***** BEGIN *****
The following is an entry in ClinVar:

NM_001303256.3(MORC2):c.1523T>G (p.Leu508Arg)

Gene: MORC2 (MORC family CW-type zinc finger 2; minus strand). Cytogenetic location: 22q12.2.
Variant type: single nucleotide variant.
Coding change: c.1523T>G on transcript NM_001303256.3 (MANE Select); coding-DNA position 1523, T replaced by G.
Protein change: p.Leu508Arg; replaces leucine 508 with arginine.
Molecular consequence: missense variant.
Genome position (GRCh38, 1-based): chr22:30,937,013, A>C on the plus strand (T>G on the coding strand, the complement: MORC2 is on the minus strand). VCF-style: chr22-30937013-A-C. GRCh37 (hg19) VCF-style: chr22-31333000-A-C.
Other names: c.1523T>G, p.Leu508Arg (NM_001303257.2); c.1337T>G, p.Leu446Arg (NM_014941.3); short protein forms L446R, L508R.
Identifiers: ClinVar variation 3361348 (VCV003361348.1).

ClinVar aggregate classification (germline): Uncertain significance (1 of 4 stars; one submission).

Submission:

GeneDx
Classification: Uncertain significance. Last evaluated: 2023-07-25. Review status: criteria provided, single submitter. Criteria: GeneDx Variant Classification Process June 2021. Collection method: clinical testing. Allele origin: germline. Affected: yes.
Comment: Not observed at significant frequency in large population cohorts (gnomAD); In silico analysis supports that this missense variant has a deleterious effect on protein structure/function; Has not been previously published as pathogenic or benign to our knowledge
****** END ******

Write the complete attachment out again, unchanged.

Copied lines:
The following is an entry in ClinVar:

NM_001303256.3(MORC2):c.1523T>G (p.Leu508Arg)

Gene: MORC2 (MORC family CW-type zinc finger 2; minus strand). Cytogenetic location: 22q12.2.
Variant type: single nucleotide variant.
Coding change: c.1523T>G on transcript NM_001303256.3 (MANE Select); coding-DNA position 1523, T replaced by G.
Protein change: p.Leu508Arg; replaces leucine 508 with arginine.
Molecular consequence: missense variant.
Genome position (GRCh38, 1-based): chr22:30,937,013, A>C on the plus strand (T>G on the coding strand, the complement: MORC2 is on the minus strand). VCF-style: chr22-30937013-A-C. GRCh37 (hg19) VCF-style: chr22-31333000-A-C.
Other names: c.1523T>G, p.Leu508Arg (NM_001303257.2); c.1337T>G, p.Leu446Arg (NM_014941.3); short protein forms L446R, L508R.
Identifiers: ClinVar variation 3361348 (VCV003361348.1).

ClinVar aggregate classification (germline): Uncertain significance (1 of 4 stars; one submission).

Submission:

GeneDx
Classification: Uncertain significance. Last evaluated: 2023-07-25. Review status: criteria provided, single submitter. Criteria: GeneDx Variant Classification Process June 2021. Collection method: clinical testing. Allele origin: germline. Affected: yes.
Comment: Not observed at significant frequency in large population cohorts (gnomAD); In silico analysis supports that this missense variant has a deleterious effect on protein structure/function; Has not been previously published as pathogenic or benign to our knowledge